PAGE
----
So it has come to this: Trump 2016.
What first seemed a joke, then an unsettling possibility and then a troubling likelihood, became a grim certainty last week as Donald Trump, real estate developer turned reality show ringmaster turned would-be president, won an emphatic victory in Indiana’s Republican primary. His last remaining rivals, Ted Cruz and John Kasich, both dropped out within 24 hours, leaving Trump the de facto nominee of what used to be called, with some pride, the Party of Lincoln.
In response, a remarkable constellation of Republican officials and enablers have pronounced themselves unalterably opposed to the duly selected leader of their party.
“Never, ever, ever Trump” tweeted Tim Miller, a former spokesperson for Jeb Bush.
Sign Up and Save
Get six months of free digital access to The Telegraph
“With God as my witness,” wrote GOP strategist Rick Wilson, “I will never vote for Donald Trump.”
A Washington, D.C., blogger tweeted an image of his voter registration card burning. The governor of Massachusetts and the former head of the state GOP both said they will not vote for Trump. “I have no plans of supporting either of the presumptive nominees,” said Miami Rep. Carlos Curbelo.
And, the unkindest cut of all: A number of Republicans say Trump’s candidacy will drive them into the arms of someone the party has long regarded as the very embodiment of evil. “I’m with her,” tweeted GOP speechwriter Mark Salter, invoking the campaign slogan of the dreaded Hillary Clinton.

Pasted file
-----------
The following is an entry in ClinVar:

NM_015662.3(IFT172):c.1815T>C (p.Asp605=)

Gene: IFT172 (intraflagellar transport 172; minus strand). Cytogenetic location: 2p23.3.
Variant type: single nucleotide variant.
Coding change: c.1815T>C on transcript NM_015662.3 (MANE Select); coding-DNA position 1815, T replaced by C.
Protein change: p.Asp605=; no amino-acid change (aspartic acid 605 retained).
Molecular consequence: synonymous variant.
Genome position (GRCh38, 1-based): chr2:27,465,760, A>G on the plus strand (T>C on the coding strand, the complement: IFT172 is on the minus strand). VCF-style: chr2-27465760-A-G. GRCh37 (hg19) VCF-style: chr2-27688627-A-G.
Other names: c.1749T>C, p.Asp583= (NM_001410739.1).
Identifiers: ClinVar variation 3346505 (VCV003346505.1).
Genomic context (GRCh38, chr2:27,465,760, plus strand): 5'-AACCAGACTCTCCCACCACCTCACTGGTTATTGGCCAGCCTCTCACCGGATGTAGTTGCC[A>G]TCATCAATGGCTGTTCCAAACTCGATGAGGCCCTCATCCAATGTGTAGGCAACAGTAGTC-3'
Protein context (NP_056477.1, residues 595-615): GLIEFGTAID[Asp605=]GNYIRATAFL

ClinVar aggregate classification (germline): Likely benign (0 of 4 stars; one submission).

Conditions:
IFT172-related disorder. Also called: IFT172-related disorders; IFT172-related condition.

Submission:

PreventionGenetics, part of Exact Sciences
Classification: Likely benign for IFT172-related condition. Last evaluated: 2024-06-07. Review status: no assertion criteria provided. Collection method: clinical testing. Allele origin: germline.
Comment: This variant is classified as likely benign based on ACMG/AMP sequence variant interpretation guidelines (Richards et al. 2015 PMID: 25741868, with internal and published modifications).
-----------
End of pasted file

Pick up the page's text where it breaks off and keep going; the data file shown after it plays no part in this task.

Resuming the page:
One is tempted to draw an analogy to rats deserting the Titanic, but that would unfairly malign the rats. After all, they didn’t drive the ship into that iceberg. The Republicans, though, are very much the architects of their present misfortune.
When you spend decades stoking people’s insecurities, resentment and outrage, when you devote thousands of radio and television hours to scapegoating the marginalized and demonizing the vulnerable, when you campaign on coded appeals to xenophobia, racism and misogyny, when you make facts optional and lies routine, when you prioritize expedience above integrity and embrace ignorance as somehow more authentically American, you may not credibly profess surprise when you produce a candidate who embodies all those traits.
The damage the party has done itself is manifest and may be irreversible. But the bigger concern, by far, is how much damage the party has done to this country. It’s a question that has loomed for a very long time.
In pondering Election Day, then, one is reminded of the person who finally makes a doctor’s appointment six months after discovering a mysterious lump. Sometimes, people behave as if avoiding knowing about the bad thing avoids the bad thing itself.
But of course, it does not. You either have cancer or you don’t. Visiting the doctor does not affect that one way or another. It simply tells you what you’re dealing with.
Similarly, this country has either lost itself down a rabbit hole of ignorance and lies, fear and fury, or it has not. Certainly, the symptoms have long been obvious. From faith-based foreign policy to cynical obstructionism to economic hostage-taking to birther nonsense, right up to Donald Trump’s neo-fascism, it has long been clear that something was wrong with the GOP, that it had become a fundamentally unserious haven of cranks and kooks.
Now, the party offers us its kookiest crank as president. Make no mistake: Any country that would elect Donald Trump as president deserves Donald Trump as president. But the question is: Are we that country? Are we that far gone? Whether we are or are not, it’s past time we knew. So fine, let’s do this.
What’s coming in November is not an election. No, it’s a reckoning, long overdue.
Leonard Pitts Jr., winner of the 2004 Pulitzer Prize for commentary, is a columnist for the Miami Herald. Readers may write to him via email at firstname.lastname@example.org.